In certain embodiments, such as the embodiment of FIG. 18, the excess ribbon length may be accommodated as before, wherein form 38 is placed between bonded strength members that forces the ribbons into a serpentine shape. In another embodiment, a form is not used, and the ribbon or ribbons are allowed to produce a simple “S” shape as shown in FIG. 19. The “S” shape is characterized by a doubling back of the ribbon or ribbon. The ribbon or ribbons may be constrained, for example, by splitting a suitably sized tube along its length, and positioning the tube around the “S” shaped ribbon or ribbons. The split tube and ribbons contained therein may then be reconstituted within the cable. It should be noted that the “S” shape may be accomplished with or without the use of a form, and with or without severing the strength members. FIG. 20 shows a form 38 comprising two arcuate form members 82 about which a ribbon or ribbons may be wrapped to conform the ribbons into an “S” shape. While form members 82 are shown as circular, the form members could be other shapes, such as elongated ovals to facilitate inclusion within the structure of ribbon cable 10. Alternatively, the form according to FIG. 8 may be used. In any case, reconstitution of cable 10 may be performed as previously described. If a tap is to be made, this too can be accomplished per the preceding description wherein a ribbon comprising the cable is severed and split to produce a fiber having a free end, and joining the free end of the fiber to another fiber (e.g. a tether fiber).

It should be emphasized that the above-described embodiments of the present invention, particularly any “preferred” embodiments, are merely possible examples of implementations, merely set forth for a clear understanding of the principles of the invention. Many variations and modifications may be made to the above-described embodiments of the invention without departing substantially from the spirit and principles of the invention. For example, it should be noted that a flexible elastic member (such as that approximated by an optical fiber ribbon) when confined within a known space will assume a predictable shape. Thus, it is further contemplated that the at least one optical fiber ribbon within the access portion of the cable may be simply covered, such as by placing a sleeve over the cable that confines the at least one ribbon within a space of known length and known diameter, and therefore conforms the ribbon to a known (i.e. predetermined) shape. All such modifications and variations are intended to be included herein within the scope of this disclosure and the present invention and protected by the following claims.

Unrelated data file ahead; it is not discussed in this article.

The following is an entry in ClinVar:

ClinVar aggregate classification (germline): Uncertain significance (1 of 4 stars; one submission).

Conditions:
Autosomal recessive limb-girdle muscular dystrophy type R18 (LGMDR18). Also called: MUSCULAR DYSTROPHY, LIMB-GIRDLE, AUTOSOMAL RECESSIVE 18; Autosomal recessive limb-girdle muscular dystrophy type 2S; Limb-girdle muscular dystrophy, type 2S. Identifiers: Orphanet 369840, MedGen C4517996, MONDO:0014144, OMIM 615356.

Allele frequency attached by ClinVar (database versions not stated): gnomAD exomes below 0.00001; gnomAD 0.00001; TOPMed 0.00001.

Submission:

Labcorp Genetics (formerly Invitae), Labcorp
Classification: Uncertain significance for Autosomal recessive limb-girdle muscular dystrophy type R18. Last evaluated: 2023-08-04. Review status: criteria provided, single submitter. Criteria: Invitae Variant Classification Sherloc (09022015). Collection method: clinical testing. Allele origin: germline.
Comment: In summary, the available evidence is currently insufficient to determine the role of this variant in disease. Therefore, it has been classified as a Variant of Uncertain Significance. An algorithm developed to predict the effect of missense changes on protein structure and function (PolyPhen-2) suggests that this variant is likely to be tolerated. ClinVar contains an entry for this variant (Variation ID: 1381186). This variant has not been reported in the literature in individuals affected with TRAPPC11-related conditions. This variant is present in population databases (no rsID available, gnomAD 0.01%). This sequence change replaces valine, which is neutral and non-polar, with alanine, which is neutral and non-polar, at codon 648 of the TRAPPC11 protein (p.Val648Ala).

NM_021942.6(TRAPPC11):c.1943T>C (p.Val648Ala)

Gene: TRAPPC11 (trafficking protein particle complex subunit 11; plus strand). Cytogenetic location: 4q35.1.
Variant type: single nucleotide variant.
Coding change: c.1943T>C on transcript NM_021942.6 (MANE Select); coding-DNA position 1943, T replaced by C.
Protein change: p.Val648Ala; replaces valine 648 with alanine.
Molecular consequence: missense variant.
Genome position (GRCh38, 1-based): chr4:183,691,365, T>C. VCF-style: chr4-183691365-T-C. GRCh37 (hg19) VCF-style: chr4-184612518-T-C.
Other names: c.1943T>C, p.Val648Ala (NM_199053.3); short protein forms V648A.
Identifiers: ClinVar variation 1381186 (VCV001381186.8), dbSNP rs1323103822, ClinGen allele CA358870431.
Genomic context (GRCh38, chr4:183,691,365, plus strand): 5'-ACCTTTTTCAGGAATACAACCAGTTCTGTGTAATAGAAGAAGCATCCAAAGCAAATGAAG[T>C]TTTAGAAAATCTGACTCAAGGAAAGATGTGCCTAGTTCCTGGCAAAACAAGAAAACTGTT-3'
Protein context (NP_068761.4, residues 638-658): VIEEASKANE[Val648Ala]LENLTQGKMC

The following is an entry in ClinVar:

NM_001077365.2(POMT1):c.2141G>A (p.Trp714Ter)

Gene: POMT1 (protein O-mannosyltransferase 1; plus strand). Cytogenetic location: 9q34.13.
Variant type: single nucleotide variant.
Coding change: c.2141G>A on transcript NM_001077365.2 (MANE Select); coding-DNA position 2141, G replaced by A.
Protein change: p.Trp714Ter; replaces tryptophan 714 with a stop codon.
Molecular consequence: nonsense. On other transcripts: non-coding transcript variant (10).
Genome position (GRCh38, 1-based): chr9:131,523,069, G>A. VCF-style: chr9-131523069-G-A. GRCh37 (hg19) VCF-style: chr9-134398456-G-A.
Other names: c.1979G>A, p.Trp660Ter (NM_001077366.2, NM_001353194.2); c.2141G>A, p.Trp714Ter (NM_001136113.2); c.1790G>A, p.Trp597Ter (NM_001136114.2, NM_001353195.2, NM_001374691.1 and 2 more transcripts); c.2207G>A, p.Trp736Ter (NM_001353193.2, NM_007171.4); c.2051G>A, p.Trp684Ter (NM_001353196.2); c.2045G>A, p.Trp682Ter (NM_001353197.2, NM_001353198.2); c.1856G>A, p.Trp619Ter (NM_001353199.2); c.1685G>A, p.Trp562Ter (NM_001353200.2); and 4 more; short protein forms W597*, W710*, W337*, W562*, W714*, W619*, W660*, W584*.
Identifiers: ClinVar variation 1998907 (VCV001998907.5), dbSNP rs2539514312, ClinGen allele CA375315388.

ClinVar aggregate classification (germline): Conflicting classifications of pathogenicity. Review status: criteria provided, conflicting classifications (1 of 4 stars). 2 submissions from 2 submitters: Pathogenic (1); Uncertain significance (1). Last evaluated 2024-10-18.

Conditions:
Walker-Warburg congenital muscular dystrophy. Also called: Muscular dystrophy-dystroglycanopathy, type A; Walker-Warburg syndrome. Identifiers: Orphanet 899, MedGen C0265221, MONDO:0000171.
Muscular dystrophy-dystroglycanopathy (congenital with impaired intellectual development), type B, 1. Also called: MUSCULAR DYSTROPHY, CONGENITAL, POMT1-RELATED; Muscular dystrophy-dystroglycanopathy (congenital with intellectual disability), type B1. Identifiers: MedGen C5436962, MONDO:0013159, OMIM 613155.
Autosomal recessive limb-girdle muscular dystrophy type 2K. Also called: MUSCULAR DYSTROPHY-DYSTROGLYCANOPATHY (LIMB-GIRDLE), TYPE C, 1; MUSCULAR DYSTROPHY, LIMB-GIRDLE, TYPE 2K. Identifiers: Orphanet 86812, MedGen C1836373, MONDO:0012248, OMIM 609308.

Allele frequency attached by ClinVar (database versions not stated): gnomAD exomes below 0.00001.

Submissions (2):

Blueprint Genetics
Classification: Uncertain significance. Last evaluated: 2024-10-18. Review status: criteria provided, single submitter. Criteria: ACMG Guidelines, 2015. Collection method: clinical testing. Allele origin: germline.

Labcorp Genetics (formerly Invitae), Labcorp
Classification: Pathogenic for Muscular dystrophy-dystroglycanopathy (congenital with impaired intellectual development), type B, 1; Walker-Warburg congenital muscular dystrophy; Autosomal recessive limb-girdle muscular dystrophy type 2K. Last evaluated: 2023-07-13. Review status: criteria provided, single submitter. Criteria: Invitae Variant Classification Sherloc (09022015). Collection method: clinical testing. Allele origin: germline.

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Classifications
U.S. Classification385/114, 385/135
International ClassificationG02B6/44, G02B6/00
Cooperative ClassificationG02B6/4495, G02B6/4475
European ClassificationG02B6/44C12, G02B6/44C8Z1L
Legal Events
DateCodeEventDescription
Nov 18, 2013FPAYFee payment
Year of fee payment: 4
Oct 1, 2008ASAssignment
Owner name: CORNING CABLE SYSTEMS LLC,NEW YORK
Free format text: ASSIGNMENT OF ASSIGNORS INTEREST;ASSIGNORS:CODY, JOSEPH TODD;HALL, RADAWAN;LEWALLEN, CHRISTOPHER PAUL AND OTHERS;SIGNED BETWEEN 20080908 AND 20080917;US-ASSIGNMENT DATABASE UPDATED:20100401;REEL/FRAME:21704/666
Free format text: ASSIGNMENT OF ASSIGNORS INTEREST;ASSIGNORS:CODY, JOSEPH TODD;HALL, RADAWAN;LEWALLEN, CHRISTOPHER PAUL AND OTHERS;SIGNED BETWEEN 20080908 AND 20080917;REEL/FRAME:21704/666
Free format text: ASSIGNMENT OF ASSIGNORS INTEREST;ASSIGNORS:CODY, JOSEPH TODD;HALL, RADAWAN;LEWALLEN, CHRISTOPHER PAUL;AND OTHERS;SIGNING DATES FROM 20080908 TO 20080917;REEL/FRAME:021704/0666